Langchain ChatGPT Hello World Python Example

langchain python code example output

Have you ever wondered how to build applications that not only utilize large language models (LLMs) but are also capable of interacting with their environment and connecting to other data sources. If so, then LangChain is the answer! In this blog, we will learn about what is LangChain, what are its key aspects, how does it work. We will also quickly review the concepts of prompt, tokens and temperature when using the OpenAI API. We will the learn about creating a ‘Hello World’ Python program using LangChain and OpenAI’s Large Language Models (LLMs) such as GPT-3 models.

What is LangChain Framework?

LangChain is a dynamic framework specifically designed for the development of applications that can leverage LLMs . The unique aspect of LangChain is that it encourages the creation of applications that are “data-aware” and “agentic”.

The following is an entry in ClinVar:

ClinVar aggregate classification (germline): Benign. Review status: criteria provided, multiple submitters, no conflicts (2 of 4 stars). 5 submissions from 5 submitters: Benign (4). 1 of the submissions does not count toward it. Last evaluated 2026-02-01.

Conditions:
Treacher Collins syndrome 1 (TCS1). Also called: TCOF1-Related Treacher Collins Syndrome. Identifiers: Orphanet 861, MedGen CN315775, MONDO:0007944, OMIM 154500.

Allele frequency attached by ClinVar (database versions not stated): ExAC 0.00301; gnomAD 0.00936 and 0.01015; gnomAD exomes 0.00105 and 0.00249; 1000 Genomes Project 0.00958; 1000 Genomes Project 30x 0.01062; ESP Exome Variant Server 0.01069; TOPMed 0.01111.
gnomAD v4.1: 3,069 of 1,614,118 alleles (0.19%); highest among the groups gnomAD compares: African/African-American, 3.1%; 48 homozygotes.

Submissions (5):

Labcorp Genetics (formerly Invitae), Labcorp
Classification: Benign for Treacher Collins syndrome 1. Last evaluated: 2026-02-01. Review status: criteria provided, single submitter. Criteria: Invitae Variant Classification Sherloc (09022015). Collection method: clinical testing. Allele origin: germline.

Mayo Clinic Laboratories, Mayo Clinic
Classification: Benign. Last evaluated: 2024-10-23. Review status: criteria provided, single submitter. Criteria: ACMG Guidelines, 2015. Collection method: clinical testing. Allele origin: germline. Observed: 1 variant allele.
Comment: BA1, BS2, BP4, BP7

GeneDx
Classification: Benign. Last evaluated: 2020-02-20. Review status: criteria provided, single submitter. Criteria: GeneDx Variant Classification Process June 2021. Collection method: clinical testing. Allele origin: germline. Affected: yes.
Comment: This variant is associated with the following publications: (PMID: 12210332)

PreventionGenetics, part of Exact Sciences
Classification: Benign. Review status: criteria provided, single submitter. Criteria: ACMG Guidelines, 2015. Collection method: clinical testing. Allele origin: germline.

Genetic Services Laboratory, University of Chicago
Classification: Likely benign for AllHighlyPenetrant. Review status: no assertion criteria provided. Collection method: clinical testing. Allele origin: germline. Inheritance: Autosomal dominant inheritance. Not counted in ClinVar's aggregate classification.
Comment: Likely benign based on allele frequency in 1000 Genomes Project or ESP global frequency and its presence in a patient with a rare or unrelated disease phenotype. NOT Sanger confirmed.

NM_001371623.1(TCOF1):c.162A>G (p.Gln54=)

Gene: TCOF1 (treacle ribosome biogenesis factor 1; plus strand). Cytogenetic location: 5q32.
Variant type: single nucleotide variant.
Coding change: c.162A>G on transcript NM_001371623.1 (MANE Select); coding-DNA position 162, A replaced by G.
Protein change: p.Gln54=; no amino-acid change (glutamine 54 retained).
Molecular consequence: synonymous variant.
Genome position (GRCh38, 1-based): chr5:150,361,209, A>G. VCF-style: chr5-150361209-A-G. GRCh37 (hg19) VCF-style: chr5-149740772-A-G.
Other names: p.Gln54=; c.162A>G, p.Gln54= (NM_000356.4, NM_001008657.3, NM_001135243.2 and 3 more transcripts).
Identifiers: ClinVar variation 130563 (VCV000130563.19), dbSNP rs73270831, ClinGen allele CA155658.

• Data-aware apps: “Data-aware” applications have the ability to connect and interact with various data sources. This feature allows them to incorporate and process external data, thereby enhancing their functionality and adaptability.
  • Agent-based apps: On the other hand, “agentic” applications are designed to interact with their environment. They can respond to changes, make decisions, and take actions based on the context they operate in, making them more dynamic and interactive.

LangChain is built around several core modules, each offering standard, extendable interfaces. These modules include Models, Prompts, Memory, Indexes, Chains, Agents, and Callbacks, which are considered the building blocks of any LLM-powered application.

LangChain is versatile and can be used in a wide range of scenarios, including autonomous agents, agent simulations, personal assistants, question answering, chatbots, querying tabular data, code understanding, interacting with APIs, extraction, summarization, and evaluation.